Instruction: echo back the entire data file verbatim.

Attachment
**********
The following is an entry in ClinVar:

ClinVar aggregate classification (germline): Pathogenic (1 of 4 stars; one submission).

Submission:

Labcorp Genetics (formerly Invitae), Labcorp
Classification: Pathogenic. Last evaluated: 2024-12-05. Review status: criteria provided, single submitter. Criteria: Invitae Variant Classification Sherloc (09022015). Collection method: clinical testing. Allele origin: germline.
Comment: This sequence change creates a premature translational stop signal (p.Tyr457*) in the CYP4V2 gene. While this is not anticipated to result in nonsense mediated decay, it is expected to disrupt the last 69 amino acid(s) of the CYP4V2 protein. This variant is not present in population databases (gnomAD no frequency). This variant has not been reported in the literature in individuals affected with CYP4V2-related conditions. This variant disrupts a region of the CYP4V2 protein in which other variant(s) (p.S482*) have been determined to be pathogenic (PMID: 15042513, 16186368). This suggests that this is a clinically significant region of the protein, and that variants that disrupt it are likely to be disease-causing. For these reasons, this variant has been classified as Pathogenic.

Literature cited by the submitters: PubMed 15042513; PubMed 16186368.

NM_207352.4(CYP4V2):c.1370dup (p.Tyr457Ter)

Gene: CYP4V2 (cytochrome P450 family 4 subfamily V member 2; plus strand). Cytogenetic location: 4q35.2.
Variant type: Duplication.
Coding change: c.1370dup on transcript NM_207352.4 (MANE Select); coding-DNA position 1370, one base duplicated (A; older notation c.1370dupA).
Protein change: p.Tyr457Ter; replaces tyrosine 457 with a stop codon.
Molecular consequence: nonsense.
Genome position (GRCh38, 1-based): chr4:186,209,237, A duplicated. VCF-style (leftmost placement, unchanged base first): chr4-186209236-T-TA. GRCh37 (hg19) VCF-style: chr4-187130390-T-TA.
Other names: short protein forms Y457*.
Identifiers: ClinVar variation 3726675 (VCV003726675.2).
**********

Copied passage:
The following is an entry in ClinVar:

ClinVar aggregate classification (germline): Pathogenic (1 of 4 stars; one submission).

Submission:

Labcorp Genetics (formerly Invitae), Labcorp
Classification: Pathogenic. Last evaluated: 2024-12-05. Review status: criteria provided, single submitter. Criteria: Invitae Variant Classification Sherloc (09022015). Collection method: clinical testing. Allele origin: germline.
Comment: This sequence change creates a premature translational stop signal (p.Tyr457*) in the CYP4V2 gene. While this is not anticipated to result in nonsense mediated decay, it is expected to disrupt the last 69 amino acid(s) of the CYP4V2 protein. This variant is not present in population databases (gnomAD no frequency). This variant has not been reported in the literature in individuals affected with CYP4V2-related conditions. This variant disrupts a region of the CYP4V2 protein in which other variant(s) (p.S482*) have been determined to be pathogenic (PMID: 15042513, 16186368). This suggests that this is a clinically significant region of the protein, and that variants that disrupt it are likely to be disease-causing. For these reasons, this variant has been classified as Pathogenic.

Literature cited by the submitters: PubMed 15042513; PubMed 16186368.

NM_207352.4(CYP4V2):c.1370dup (p.Tyr457Ter)

Gene: CYP4V2 (cytochrome P450 family 4 subfamily V member 2; plus strand). Cytogenetic location: 4q35.2.
Variant type: Duplication.
Coding change: c.1370dup on transcript NM_207352.4 (MANE Select); coding-DNA position 1370, one base duplicated (A; older notation c.1370dupA).
Protein change: p.Tyr457Ter; replaces tyrosine 457 with a stop codon.
Molecular consequence: nonsense.
Genome position (GRCh38, 1-based): chr4:186,209,237, A duplicated. VCF-style (leftmost placement, unchanged base first): chr4-186209236-T-TA. GRCh37 (hg19) VCF-style: chr4-187130390-T-TA.
Other names: short protein forms Y457*.
Identifiers: ClinVar variation 3726675 (VCV003726675.2).